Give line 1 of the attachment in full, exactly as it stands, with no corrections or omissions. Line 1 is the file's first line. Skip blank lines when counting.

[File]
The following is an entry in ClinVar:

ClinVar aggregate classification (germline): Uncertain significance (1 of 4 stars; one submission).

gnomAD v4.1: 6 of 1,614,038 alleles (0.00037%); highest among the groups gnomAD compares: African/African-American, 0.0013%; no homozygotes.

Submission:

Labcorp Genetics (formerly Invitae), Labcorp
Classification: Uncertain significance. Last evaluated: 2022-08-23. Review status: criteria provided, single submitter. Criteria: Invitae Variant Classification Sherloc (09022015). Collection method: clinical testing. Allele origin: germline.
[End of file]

The following is an entry in ClinVar: